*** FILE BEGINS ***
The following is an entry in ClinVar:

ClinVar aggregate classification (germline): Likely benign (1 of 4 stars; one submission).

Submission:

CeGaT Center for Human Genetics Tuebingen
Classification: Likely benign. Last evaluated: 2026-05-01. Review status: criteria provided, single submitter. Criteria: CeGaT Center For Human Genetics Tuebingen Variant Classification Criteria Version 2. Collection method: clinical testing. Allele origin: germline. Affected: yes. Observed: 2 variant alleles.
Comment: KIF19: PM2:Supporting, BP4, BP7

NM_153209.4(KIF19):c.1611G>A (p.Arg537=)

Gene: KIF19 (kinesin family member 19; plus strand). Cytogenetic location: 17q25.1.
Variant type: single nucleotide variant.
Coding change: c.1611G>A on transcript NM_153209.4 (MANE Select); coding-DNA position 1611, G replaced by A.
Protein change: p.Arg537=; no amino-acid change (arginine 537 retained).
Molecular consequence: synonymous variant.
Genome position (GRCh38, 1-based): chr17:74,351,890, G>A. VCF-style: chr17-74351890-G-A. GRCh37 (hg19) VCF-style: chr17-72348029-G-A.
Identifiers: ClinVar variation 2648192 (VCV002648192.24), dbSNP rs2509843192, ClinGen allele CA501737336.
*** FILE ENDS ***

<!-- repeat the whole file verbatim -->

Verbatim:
The following is an entry in ClinVar:

ClinVar aggregate classification (germline): Likely benign (1 of 4 stars; one submission).

Submission:

CeGaT Center for Human Genetics Tuebingen
Classification: Likely benign. Last evaluated: 2026-05-01. Review status: criteria provided, single submitter. Criteria: CeGaT Center For Human Genetics Tuebingen Variant Classification Criteria Version 2. Collection method: clinical testing. Allele origin: germline. Affected: yes. Observed: 2 variant alleles.
Comment: KIF19: PM2:Supporting, BP4, BP7

NM_153209.4(KIF19):c.1611G>A (p.Arg537=)

Gene: KIF19 (kinesin family member 19; plus strand). Cytogenetic location: 17q25.1.
Variant type: single nucleotide variant.
Coding change: c.1611G>A on transcript NM_153209.4 (MANE Select); coding-DNA position 1611, G replaced by A.
Protein change: p.Arg537=; no amino-acid change (arginine 537 retained).
Molecular consequence: synonymous variant.
Genome position (GRCh38, 1-based): chr17:74,351,890, G>A. VCF-style: chr17-74351890-G-A. GRCh37 (hg19) VCF-style: chr17-72348029-G-A.
Identifiers: ClinVar variation 2648192 (VCV002648192.24), dbSNP rs2509843192, ClinGen allele CA501737336.